November 2, Dedication of the new high school known as the Charles C. Shaw School.
November 29, brick telephone building, at west corner of Cross and Church Streets completed.
1940 April 9 at 2:00 p.m. Gorham dial telephone system began.
1941 December 7 Pearl Harbor Day
1942 Gasoline and tire rationing in effect
1943 Town meeting approved Sunday movies in Gorham
Gorham Health Council formed
North Gorham Post Office closes July 19th.
1945 May 8 VE Day (Victory in Europe).
August 14, VJ day (unconditional surrender of Japan).
1946 Sidney Branson, M.D. began his practice in Gorham; retired in 1982.
1947 October, holocaust in York and Cumberland counties when forest fires swept the areas.
1948 April 1 – groundbreaking for the subdivision known as the Bank Development.
1950 Population 4742
Central Fire Station moved out of firm barn on north side of Robie Gym, into old high school on South side of gym. Cupola of old school removed.
May 27 Removal of old Lewis-McLellan Home, built c. 1783.
1951 April 19, at the suggestion of Paul Revere Memorial Association of Boston, Revere Bell at First Parish Church rung for seven minutes by the Rev. Harrison W. Dubbs and Saul Carson.
1952 February, the Great Snow Storm; turnpike closed; communities isolated for several days.
1953 Gift of $10,000 from ex-Governor Baxter for maintenance of library and museum.
1954 Hurricane Carol, August 31
Hurricane Edna, September 11
1955 Newly organized Congregational Church begun in North Gorham.
1956 First full-time Superintendent of Schools, Dwight Webb. Superintendency formerly shared with Westbrook
Construction of Cressey Memorial Chapel in Eastern Cemetery approved by Town; completed 1958. June 5, dedication of Louis Woodward Hall at Gorham State Teachers College. Mr. Woodward, teacher for 42 years.
1958 June 13, Gorham High School Alumni Dinner; Class of 1883 observed its 75th Anniversary. Dr. Horatio Card spoke about early days and recited O.W. Holmes’ poem, “The Last Leaf.” In J.M. Davis’s history of School, class of 1883 was first in her roster of classes.
Eldon Shute, first Town Manager
1959 April 11, Gorham Savings Bank dedicated the new building at present location on Main Street. Established in 1868; first housed in the brick structure next to Narragansett Block on School Street; moved into Masonic building in 1904; added the new wing at present location in 1985.
New High School on Morrill Avenue opened.
1960 Population 5767
Last freight trains through Gorham Village; rails removed in 1961.
1961 Gorham Junior High on South Street, former high school, named the Charles C. Shaw School by a vote of the Town.
Campus School on School Street, renamed the Charlotte A. Millett School by vote of the Town.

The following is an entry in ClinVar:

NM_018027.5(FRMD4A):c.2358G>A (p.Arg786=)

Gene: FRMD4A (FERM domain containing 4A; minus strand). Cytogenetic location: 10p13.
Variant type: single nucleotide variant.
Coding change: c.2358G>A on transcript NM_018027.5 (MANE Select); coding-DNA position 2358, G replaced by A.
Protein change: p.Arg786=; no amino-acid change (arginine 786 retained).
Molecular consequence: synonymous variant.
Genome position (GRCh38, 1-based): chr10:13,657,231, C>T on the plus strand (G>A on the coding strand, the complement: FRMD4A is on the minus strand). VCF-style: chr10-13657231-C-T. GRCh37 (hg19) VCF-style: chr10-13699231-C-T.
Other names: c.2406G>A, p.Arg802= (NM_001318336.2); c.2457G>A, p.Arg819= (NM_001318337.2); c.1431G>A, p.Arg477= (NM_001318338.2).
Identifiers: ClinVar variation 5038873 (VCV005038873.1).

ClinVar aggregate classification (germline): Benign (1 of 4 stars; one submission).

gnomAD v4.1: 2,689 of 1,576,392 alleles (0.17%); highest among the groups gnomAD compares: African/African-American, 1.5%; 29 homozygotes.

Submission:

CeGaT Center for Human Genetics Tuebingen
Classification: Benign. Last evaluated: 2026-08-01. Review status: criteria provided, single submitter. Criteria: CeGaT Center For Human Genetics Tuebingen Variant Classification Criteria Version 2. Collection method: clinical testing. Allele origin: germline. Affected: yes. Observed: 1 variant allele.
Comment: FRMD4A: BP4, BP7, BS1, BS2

Files Nursing Home, now Gorham House, relocated from North Street to new building on New Portland Road.
Nathan Elden Warren house, built in early 1800’s, burns, taking the life of Alta Plummer, last White Rock Postmistress.
1962 November 5 new White Rock School opened.
1963 September 4 new Village Elementary School opened. Donald Doyle was the first principal.
November 22, President John F. Kennedy’s assassination stunned the Town; prayers offered.
1964 June 8, condemned by the Town, 60-foot chimney, remains of the old lumber mill, on Ward’s Hill Road, taken down. The mill built in 1893 by twins Harland and Fred Waterhouse; chimney built in 1899 by six men in 11 days; 23,000 bricks, 27 barrels of lime, 6 barrels of cement used; the mill at peak of production in 1914; last used in 1917.
Railroad bridge on South Street removed.
October 23 Bicentennial Commemoration of Incorporation of Town.
October 26, new post office opened on Main Street; formerly housed in old Masonic building. This building was torn down in 2002 for expansion of the Gorham Savings Bank.
First marked Police Cruiser
Stephen Wentworth first Police Chief
1965 Johnson House on the east corner of Water and Main Streets, razed to make way for Casco Bank and Trust Co.; opened in 1966; became Casco Northern Bank in 1984; later became the property of Gorham Savings Bank.
Retirement of Earle B. Files after 30 years as Postmaster.
Charles Turner and Donald Collelo first full time police officers.
1968 Formation of Gorham Rescue Squad.
Beginning of Town Council-Manager form of government after more than 200 years of Town Meetings and Selectmen.
July 1, the death of Edgar Carswell, pharmacist; town meeting moderator for many years.
1969 June 15, the death of Percival P. Baxter; ex-governor and Town benefactor.
1970 Population 7839
1971 St. Anne’s Roman Catholic Church on lower Main Street started construction; large addition in 1985.
1972 Death of Charlotte Millett; founder and leader of Gorham Camp Fire Girls.
Police Department received first teletype machine
1973 North Gorham Library burns. Lost most of the books.
One of few remaining covered bridges in the State, Babb’s Bridge burned by arsonists.
1974 New fire station at West Gorham.
New Municipal Center at 270 Main Street dedicated.
1975 Demolition of Central Fire Station, adjacent to and south of Robie Gym, South Street (formerly Gorham High School).